“ATA strongly opposes any protest activities that disrupt public safety and compromise the economic and national security of the United States,” ATA President Chris Spear said in a statement. “We held serious concerns about the unintended impact a vaccine mandate would have on our nation’s supply chain and ongoing COVID response efforts, which is why ATA challenged the OSHA rule all the way to the Supreme Court — where we prevailed.”

Spear added, “We’ll continue to advocate on behalf of our members for policies that enable the industry to keep the supply chain moving, and we’ll do so in ways that do not hinder the safe and timely flow of commerce that everybody depends on.”

An ex-Cabinet minister in Canadian Prime Minister Justin Trudeau’s government took the unusual step of calling out her former federal colleagues as well as the province and city for not putting an end to the protests.

“Amazingly, this isn’t just Ottawa. It’s the nation’s capital,” Catherine McKenna tweeted. “But no one — not the city, the province or the federal government can seem to get their act together to end this illegal occupation. It’s appalling. ... Just get your act together. Now.”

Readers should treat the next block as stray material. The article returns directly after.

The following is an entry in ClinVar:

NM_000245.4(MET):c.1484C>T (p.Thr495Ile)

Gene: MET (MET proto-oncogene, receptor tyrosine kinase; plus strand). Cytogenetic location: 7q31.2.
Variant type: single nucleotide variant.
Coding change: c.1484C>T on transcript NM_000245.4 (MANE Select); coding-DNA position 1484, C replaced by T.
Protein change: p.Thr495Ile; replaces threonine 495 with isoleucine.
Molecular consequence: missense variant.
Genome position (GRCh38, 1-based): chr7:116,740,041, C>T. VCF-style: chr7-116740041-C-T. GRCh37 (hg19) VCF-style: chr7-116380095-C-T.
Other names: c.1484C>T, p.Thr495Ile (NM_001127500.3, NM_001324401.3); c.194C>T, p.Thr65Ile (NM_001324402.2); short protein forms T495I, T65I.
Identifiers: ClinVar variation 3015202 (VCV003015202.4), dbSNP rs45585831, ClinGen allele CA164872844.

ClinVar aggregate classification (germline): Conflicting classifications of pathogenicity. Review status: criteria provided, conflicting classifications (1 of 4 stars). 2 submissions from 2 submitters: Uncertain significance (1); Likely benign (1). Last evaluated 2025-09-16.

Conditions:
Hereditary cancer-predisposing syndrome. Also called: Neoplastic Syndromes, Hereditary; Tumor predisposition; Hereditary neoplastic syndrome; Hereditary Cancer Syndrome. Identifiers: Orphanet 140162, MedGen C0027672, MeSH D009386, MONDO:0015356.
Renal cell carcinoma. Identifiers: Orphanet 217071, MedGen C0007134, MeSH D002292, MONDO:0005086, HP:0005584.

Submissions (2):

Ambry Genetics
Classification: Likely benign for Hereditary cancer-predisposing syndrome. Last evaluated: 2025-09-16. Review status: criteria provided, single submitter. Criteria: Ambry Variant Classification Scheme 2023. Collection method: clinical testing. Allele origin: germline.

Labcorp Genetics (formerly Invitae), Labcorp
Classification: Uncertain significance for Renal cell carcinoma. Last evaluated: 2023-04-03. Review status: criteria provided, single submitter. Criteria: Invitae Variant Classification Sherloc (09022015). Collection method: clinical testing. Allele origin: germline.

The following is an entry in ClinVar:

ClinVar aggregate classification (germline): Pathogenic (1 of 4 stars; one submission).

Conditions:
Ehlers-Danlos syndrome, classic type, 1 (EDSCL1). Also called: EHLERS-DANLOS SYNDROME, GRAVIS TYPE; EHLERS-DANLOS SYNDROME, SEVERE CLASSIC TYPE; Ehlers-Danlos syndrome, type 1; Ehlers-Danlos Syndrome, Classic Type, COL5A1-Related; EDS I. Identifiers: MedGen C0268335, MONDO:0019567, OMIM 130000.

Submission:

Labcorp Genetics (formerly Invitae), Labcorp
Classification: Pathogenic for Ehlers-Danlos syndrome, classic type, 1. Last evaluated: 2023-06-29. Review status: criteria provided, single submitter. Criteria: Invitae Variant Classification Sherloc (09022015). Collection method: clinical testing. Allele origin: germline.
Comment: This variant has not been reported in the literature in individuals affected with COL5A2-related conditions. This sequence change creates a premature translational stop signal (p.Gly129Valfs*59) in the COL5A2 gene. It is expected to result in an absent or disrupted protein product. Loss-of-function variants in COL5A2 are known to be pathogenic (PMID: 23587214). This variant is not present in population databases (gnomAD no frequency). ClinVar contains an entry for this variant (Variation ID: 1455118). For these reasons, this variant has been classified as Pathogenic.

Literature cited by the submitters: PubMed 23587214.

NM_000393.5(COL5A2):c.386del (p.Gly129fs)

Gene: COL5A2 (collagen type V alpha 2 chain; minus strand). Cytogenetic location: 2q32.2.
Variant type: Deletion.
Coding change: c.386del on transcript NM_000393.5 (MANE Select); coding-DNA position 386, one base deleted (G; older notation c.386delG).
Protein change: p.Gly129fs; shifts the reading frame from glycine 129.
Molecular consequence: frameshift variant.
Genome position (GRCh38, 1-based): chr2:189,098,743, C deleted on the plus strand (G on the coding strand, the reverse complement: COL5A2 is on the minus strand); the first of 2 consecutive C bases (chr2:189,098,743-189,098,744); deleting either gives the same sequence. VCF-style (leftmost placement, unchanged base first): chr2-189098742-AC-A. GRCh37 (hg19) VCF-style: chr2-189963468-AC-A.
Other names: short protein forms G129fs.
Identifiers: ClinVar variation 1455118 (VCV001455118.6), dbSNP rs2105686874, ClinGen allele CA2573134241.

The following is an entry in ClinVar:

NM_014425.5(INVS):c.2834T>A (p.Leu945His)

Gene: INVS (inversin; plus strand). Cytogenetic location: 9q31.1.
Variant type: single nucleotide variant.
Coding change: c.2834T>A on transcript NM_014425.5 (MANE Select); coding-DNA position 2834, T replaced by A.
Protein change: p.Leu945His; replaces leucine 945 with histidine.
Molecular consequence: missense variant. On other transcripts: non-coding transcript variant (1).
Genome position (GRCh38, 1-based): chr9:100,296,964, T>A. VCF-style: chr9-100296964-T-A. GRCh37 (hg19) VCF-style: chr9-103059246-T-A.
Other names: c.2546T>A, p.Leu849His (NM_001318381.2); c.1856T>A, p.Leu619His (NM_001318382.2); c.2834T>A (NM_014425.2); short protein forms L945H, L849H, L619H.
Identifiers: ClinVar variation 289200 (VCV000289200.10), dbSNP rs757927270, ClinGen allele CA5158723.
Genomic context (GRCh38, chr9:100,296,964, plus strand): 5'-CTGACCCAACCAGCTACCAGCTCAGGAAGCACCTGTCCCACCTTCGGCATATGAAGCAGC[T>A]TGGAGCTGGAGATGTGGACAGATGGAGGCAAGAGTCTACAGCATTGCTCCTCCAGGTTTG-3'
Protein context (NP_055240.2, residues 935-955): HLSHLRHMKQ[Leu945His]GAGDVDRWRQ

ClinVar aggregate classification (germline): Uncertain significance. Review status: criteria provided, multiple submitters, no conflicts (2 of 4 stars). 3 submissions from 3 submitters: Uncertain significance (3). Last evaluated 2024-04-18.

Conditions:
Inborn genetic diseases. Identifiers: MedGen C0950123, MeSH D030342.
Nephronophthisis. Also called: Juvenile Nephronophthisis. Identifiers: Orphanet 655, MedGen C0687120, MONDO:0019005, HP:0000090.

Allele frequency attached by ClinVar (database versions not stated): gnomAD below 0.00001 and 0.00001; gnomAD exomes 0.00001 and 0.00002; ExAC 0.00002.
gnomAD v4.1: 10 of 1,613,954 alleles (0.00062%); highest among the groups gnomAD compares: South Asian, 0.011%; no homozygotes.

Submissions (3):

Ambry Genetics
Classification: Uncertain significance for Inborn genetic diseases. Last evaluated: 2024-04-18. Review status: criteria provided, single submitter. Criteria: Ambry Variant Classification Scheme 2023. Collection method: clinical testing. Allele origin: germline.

A protester sweeps up in preparation of police enforcing an injunction against their demonstration in Windsor Feb. 12.

A protester sweeps up in preparation of police enforcing an injunction against their demonstration in Windsor Feb. 12. (Nathan Denette/The Canadian Press via Associated Press)

Trudeau has so far rejected calls to use the military.

“The Prime Minister stressed that border crossings cannot, and will not, remain closed, and that all options are on the table,” Trudeau’s office said in a statement late Feb. 12 after he met with senior officials.

Trudeau has called the protesters a “fringe” of Canadian society, and both federal and provincial leaders say they can’t order police what to do.

Police slowly push protesters back from the Ambassador Bridge on Feb. 12.

Police slowly push protesters back from the Ambassador Bridge on Feb. 12. (Nathan Denette/The Canadian Press via Associated Press)

“Safety concerns — arising from aggressive, illegal behavior by many demonstrators — limited police enforcement capabilities,” Ottawa police said in a statement late Feb. 12.

Ottawa police said a joint command center had now been set up together with the Ontario Provincial Police and the Royal Canadian Mounted Police.